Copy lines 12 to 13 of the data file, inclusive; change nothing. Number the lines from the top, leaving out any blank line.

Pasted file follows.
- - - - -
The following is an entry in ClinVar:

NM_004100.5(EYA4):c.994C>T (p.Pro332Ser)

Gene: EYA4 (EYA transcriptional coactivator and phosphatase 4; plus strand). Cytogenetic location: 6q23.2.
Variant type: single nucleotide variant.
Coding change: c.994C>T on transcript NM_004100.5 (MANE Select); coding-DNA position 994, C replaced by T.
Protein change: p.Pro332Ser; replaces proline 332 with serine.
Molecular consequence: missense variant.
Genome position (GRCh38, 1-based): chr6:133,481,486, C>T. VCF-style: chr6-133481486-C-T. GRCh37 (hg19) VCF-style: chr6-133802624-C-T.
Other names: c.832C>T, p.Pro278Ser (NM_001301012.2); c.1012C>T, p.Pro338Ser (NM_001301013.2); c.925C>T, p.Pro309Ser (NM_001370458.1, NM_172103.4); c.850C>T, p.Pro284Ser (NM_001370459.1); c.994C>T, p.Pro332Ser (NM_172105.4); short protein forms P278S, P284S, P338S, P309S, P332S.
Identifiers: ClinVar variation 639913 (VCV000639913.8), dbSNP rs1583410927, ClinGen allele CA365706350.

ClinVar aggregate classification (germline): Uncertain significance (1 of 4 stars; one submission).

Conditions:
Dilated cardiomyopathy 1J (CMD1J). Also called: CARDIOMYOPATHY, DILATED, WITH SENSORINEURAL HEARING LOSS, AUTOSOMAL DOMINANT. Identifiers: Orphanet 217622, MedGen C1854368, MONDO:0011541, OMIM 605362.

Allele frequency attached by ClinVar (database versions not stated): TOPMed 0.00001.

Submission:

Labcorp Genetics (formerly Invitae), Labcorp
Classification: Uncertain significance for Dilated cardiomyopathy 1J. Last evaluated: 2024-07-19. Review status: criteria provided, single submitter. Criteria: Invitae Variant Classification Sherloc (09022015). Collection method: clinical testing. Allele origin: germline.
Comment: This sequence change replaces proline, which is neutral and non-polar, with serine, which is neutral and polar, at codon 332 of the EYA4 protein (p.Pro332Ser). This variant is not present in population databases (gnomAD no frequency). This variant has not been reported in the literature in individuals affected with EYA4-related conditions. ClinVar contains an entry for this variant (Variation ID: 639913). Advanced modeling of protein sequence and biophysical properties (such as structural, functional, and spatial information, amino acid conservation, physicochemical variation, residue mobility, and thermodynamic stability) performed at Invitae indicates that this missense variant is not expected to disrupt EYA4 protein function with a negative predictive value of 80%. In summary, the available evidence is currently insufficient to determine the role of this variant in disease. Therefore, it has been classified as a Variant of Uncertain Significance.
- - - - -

Conditions:
Dilated cardiomyopathy 1J (CMD1J). Also called: CARDIOMYOPATHY, DILATED, WITH SENSORINEURAL HEARING LOSS, AUTOSOMAL DOMINANT. Identifiers: Orphanet 217622, MedGen C1854368, MONDO:0011541, OMIM 605362.